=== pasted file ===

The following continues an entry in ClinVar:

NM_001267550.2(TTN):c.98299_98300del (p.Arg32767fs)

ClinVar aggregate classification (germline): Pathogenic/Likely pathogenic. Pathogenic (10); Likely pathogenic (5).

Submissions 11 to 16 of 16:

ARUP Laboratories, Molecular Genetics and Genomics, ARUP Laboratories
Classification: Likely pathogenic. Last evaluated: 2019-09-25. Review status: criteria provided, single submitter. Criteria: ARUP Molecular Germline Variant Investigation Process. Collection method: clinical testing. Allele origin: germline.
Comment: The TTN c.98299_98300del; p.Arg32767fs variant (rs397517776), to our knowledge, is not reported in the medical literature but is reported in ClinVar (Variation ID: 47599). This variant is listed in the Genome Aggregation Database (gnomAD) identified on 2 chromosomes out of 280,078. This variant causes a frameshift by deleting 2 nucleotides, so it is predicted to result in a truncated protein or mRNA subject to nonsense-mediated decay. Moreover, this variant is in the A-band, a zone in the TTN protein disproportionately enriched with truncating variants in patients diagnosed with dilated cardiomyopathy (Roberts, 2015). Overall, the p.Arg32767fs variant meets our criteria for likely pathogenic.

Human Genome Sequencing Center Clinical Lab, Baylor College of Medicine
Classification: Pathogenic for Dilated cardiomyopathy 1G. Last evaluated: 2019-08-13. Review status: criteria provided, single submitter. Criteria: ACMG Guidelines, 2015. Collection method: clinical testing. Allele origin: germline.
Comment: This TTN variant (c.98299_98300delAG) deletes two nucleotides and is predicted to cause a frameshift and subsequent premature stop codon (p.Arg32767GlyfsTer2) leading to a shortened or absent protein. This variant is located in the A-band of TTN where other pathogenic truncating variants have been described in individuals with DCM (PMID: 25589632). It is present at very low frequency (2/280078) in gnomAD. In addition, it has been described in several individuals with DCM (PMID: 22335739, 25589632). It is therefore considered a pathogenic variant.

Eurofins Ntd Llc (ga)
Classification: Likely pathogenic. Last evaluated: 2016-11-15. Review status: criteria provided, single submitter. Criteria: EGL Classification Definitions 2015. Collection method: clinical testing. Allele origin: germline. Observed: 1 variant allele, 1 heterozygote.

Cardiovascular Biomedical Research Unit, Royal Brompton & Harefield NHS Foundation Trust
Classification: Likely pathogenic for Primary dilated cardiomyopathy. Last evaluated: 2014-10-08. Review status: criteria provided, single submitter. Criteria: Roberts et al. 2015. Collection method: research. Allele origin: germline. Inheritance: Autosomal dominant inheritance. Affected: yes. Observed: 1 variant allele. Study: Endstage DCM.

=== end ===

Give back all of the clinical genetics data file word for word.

The following continues an entry in ClinVar:

NM_001267550.2(TTN):c.98299_98300del (p.Arg32767fs)

ClinVar aggregate classification (germline): Pathogenic/Likely pathogenic. Pathogenic (10); Likely pathogenic (5).

Submissions 11 to 16 of 16:

ARUP Laboratories, Molecular Genetics and Genomics, ARUP Laboratories
Classification: Likely pathogenic. Last evaluated: 2019-09-25. Review status: criteria provided, single submitter. Criteria: ARUP Molecular Germline Variant Investigation Process. Collection method: clinical testing. Allele origin: germline.
Comment: The TTN c.98299_98300del; p.Arg32767fs variant (rs397517776), to our knowledge, is not reported in the medical literature but is reported in ClinVar (Variation ID: 47599). This variant is listed in the Genome Aggregation Database (gnomAD) identified on 2 chromosomes out of 280,078. This variant causes a frameshift by deleting 2 nucleotides, so it is predicted to result in a truncated protein or mRNA subject to nonsense-mediated decay. Moreover, this variant is in the A-band, a zone in the TTN protein disproportionately enriched with truncating variants in patients diagnosed with dilated cardiomyopathy (Roberts, 2015). Overall, the p.Arg32767fs variant meets our criteria for likely pathogenic.

Human Genome Sequencing Center Clinical Lab, Baylor College of Medicine
Classification: Pathogenic for Dilated cardiomyopathy 1G. Last evaluated: 2019-08-13. Review status: criteria provided, single submitter. Criteria: ACMG Guidelines, 2015. Collection method: clinical testing. Allele origin: germline.
Comment: This TTN variant (c.98299_98300delAG) deletes two nucleotides and is predicted to cause a frameshift and subsequent premature stop codon (p.Arg32767GlyfsTer2) leading to a shortened or absent protein. This variant is located in the A-band of TTN where other pathogenic truncating variants have been described in individuals with DCM (PMID: 25589632). It is present at very low frequency (2/280078) in gnomAD. In addition, it has been described in several individuals with DCM (PMID: 22335739, 25589632). It is therefore considered a pathogenic variant.

Eurofins Ntd Llc (ga)
Classification: Likely pathogenic. Last evaluated: 2016-11-15. Review status: criteria provided, single submitter. Criteria: EGL Classification Definitions 2015. Collection method: clinical testing. Allele origin: germline. Observed: 1 variant allele, 1 heterozygote.

Cardiovascular Biomedical Research Unit, Royal Brompton & Harefield NHS Foundation Trust
Classification: Likely pathogenic for Primary dilated cardiomyopathy. Last evaluated: 2014-10-08. Review status: criteria provided, single submitter. Criteria: Roberts et al. 2015. Collection method: research. Allele origin: germline. Inheritance: Autosomal dominant inheritance. Affected: yes. Observed: 1 variant allele. Study: Endstage DCM.